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Top tips for scheduling your elective clinical rotations

Finding—and setting up—an elective rotation can be a daunting process. Farrah Fong, OMS IV, offers these tips to make it easier.


Most osteopathic medical schools offer students at least one elective clinical rotation, according to the American Association of Colleges of Osteopathic Medicine. Elective clinical rotations allow students to get more experience in work environments or subspecialties they are interested in, and at some schools, students arrange their own elective rotations.

Finding—and setting up—an elective rotation can be a daunting process. Here are my tips on locating and evaluating potential rotation sites based on my own experience with elective rotations. If you’re from a school that has a different process for rotations and want to add a tip for your classmates, please provide it in the comments.

Finding clinical rotation sites

Some potentially helpful places to begin your search include:

Google: Most places will have a website with contact information for setting up rotations, and many of them have affiliated residency programs, so if you have an idea of what you want to do, this is the perfect opportunity to explore those options.

Visiting Student Application Service (VSAS): This is an optional service that allows you to search for rotation sites by state, specialty, and keyword. Each institution has a different set of requirements, and some have separate application fees, so make sure you read everything carefully to avoid any delays in getting the rotation set up!

Osteopathic Internship & Residency Search: While this is geared toward osteopathic internships and residency programs, it’s a great resource for searching for programs by specialty and state.

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Medical conferences: Your school’s clubs can provide you with more information on annual conferences for different specialties. These conferences often have residency fairs where you can talk with program directors and learn more about different programs in your field of interest.

This year at OMED, students can meet with representatives from nine osteopathic specialty colleges during morning mentoring sessions on Sunday, October 18. Representatives may be able to offer insights on different programs in their specialties.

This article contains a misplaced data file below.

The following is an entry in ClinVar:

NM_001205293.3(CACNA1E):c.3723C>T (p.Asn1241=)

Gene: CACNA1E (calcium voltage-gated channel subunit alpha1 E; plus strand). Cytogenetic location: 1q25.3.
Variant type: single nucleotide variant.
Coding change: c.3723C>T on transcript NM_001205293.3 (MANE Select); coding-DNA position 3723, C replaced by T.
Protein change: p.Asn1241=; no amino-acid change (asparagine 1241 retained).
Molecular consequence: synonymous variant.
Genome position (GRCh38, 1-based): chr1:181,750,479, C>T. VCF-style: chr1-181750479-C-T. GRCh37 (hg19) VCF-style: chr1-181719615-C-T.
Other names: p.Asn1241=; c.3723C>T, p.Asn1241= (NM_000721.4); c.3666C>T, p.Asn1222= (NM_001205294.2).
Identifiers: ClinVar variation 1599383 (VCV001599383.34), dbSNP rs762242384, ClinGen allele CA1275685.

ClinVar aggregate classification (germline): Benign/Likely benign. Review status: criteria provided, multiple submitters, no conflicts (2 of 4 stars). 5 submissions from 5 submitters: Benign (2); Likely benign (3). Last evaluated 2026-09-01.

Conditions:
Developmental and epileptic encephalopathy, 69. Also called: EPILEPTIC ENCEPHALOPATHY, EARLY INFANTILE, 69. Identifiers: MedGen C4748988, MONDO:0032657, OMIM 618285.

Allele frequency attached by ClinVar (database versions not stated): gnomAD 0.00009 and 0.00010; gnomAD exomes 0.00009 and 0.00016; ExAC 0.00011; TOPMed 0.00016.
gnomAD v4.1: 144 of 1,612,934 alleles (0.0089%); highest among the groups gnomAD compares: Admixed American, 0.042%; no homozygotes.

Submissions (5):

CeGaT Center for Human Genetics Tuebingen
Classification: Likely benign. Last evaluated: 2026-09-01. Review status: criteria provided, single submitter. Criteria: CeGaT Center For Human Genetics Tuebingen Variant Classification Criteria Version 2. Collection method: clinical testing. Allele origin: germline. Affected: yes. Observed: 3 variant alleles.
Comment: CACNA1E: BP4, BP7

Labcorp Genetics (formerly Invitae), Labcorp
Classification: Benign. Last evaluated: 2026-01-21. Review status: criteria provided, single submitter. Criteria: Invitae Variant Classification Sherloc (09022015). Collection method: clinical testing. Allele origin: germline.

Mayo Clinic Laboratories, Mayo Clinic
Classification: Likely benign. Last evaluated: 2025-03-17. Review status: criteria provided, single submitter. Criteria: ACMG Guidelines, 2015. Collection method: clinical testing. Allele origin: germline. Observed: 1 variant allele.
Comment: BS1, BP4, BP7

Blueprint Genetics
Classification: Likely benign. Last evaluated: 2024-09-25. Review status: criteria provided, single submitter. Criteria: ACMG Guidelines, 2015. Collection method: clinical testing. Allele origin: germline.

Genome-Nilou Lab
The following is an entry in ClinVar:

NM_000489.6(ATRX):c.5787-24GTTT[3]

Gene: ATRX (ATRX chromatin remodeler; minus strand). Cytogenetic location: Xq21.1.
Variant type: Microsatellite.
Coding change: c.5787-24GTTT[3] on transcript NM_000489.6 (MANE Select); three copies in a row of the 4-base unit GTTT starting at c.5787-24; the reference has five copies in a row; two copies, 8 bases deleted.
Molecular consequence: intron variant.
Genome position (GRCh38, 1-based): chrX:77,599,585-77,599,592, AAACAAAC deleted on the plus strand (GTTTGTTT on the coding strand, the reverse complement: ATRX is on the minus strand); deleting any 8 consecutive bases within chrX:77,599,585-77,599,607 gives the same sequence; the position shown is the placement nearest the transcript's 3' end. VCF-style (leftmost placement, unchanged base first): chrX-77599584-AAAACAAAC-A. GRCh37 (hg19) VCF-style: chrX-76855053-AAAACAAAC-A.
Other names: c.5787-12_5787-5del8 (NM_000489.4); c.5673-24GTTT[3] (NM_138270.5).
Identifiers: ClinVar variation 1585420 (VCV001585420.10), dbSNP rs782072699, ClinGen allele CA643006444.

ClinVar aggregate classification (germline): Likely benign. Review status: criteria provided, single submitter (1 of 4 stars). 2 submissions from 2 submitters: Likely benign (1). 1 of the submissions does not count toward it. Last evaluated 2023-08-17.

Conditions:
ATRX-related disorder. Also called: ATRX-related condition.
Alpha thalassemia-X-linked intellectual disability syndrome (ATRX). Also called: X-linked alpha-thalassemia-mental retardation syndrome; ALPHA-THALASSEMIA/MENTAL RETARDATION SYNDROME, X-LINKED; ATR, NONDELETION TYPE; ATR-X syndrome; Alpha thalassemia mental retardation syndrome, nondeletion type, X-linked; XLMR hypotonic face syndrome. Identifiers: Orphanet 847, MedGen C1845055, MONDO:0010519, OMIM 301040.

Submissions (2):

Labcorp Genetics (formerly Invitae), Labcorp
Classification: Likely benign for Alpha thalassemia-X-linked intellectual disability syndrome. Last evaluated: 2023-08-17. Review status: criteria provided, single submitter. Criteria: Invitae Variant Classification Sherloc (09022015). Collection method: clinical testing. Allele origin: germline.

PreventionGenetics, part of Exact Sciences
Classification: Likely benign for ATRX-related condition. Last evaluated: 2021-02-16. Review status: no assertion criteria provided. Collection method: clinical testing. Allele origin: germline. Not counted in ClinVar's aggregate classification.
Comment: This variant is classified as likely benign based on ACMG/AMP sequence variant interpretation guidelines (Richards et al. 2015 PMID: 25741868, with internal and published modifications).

Evaluating clinical rotation sites

The following are, in my opinion, the most important factors to consider when assessing a rotation site.

Hospital size: At a smaller hospital, you are more likely to be first-assist on surgical cases and to have more one-on-one learning opportunities with your preceptor. However, if you want to see more extreme cases, greater patient volume or gain more exposure in a subspecialty, a smaller hospital may not be able to give you that.

Subspecialty exposure: If you’re interested in a certain subspecialty, make sure the site actually has it!

Affiliated residency program: Depending on your goals, this could work with or against you. If the clinical rotation site has an affiliated residency program that you’re interested in, you can take this chance to learn more about the program. On the other hand, in a rotation site with residents, you may not get as much autonomy or hands-on experience.

Housing/food/parking: When you’re living on student loans, every bit that you can save helps, and having a rough estimate of how much you will need to spend on the rotation will help you with budgeting.

Some rotation sites offer student housing, free meals and free parking for students. Others don’t. If you’re traveling for the rotation and free student housing isn’t available, can you stay with relatives or friends? If not, you can ask the program where past students have stayed. Other options include AirBnB and RotatingRoom, a fourth-year sublet site for students on away rotations.

While financial considerations are definitely important, money should not be your primary deciding factor. Remember that you are investing in your future!

Does the program align with your interests and career goals? This is especially important if you are looking to complete an audition rotation, which is essentially a two- to four-week-long residency program interview. An audition rotation allows you to find out more about a program and show its physicians what you know while they get a chance to get to know you.


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